For matched pairs data with a binary response (such as yes/no responses from husband and wife pairs), the AGREE option in PROC FREQ provides a test of equal probability of a Yes response. This is McNemar's test of marginal homogeneity. Point and confidence interval estimates of the risk difference for paired data can be obtained using either a stratification method with the COMMONRISKDIFF option in PROC FREQ or using a modelbased approach. Modelbased methods use either a linear probability model that estimates the event probabilities directly or a Generalized Estimating Equations (GEE) model. With a GEE model, the risk difference can be estimated using the Margins macro to compute predictive margins and their difference or using the NLMeans macro to estimate the appropriate nonlinear functions of the model parameters. These methods are discussed and illustrated below.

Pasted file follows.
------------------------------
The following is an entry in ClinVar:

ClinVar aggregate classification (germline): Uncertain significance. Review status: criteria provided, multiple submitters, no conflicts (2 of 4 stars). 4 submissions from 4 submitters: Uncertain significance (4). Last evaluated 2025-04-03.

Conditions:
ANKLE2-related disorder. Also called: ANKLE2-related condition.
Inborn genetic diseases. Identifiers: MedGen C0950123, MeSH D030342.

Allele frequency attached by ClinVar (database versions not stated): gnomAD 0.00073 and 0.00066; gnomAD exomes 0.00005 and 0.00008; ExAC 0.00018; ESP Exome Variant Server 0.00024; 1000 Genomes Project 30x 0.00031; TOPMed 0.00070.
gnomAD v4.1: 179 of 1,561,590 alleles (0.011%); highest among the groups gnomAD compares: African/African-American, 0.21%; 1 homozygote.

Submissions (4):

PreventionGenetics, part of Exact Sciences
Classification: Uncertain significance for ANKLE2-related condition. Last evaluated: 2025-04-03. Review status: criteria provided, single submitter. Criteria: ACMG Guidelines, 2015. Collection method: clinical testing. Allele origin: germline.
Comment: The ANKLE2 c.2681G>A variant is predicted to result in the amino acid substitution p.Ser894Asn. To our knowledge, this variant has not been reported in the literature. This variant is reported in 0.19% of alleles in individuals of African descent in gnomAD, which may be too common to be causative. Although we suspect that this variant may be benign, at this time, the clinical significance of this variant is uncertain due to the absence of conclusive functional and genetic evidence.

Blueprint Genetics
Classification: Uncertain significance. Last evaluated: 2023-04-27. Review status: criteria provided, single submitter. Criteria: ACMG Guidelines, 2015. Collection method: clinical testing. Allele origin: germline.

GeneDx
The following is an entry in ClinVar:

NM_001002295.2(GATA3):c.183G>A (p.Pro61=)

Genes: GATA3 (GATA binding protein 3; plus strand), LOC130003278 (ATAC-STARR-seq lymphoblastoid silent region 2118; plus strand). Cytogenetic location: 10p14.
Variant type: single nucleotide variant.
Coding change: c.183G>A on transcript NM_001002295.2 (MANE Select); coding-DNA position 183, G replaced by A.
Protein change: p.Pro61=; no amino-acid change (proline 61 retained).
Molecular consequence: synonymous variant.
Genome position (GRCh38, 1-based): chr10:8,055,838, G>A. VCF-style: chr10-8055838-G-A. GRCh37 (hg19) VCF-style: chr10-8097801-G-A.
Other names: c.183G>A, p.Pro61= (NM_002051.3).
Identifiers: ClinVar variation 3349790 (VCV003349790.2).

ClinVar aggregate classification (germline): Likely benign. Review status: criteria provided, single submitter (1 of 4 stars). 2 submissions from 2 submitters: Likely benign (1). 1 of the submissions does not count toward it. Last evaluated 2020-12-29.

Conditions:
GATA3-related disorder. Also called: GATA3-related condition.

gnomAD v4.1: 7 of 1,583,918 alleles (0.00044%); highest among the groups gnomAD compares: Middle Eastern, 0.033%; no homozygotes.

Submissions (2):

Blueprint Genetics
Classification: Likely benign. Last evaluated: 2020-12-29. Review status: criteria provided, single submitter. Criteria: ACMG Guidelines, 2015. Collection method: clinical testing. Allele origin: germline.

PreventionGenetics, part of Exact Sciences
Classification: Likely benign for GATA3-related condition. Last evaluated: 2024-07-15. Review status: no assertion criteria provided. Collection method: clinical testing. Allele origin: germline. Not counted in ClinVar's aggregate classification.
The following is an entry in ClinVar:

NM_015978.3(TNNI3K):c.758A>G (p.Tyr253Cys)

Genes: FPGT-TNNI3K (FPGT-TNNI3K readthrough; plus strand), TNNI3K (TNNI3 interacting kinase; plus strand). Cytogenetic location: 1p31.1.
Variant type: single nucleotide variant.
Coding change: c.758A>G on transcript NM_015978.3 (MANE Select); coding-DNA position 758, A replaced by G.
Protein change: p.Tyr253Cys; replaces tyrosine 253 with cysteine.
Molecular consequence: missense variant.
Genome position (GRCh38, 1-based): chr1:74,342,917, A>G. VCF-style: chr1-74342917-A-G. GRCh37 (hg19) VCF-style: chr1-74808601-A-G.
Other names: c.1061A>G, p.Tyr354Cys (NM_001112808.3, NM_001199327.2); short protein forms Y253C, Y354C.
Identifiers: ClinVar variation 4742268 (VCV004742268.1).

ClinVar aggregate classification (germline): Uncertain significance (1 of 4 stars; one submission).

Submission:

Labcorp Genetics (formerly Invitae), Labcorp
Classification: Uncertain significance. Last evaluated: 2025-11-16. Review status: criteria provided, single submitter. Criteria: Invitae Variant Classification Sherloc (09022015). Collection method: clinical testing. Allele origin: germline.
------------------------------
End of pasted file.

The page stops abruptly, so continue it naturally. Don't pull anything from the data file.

To estimate the risk difference between independent groups, rather than in matched pairs, see SAS Note 37228. For estimating the odds ratio with matched pairs data, see SAS Note 23127.
In this example, 100 husband and wife pairs were asked a question that could be answered Yes or No. The results are recorded in the following data set. The Yes response is coded 1 and No is coded 0. Since only four distinct response combinations are possible, the data can be summarized as the number of pairs (Npairs) with each possible combination:
data hwpairs; input husband wife Npairs; datalines; 1 1 15 1 0 20 0 1 5 0 0 60 ;
To test that the proportion of husbands answering Yes is equal to the number of wives answering Yes, McNemar's test of marginal homogeneity (equal marginal probabilities) can be obtained using the AGREE option in PROC FREQ:
proc freq data=hwpairs; table husband*wife / agree; weight Npairs; run;
The results show that the husband and wife probabilities differ significantly (p=0.0027). The marginal percentages for the HUSBAND=1 row and the WIFE=1 column show that 35% of husbands and 20% of wives answered Yes – a difference of 15%: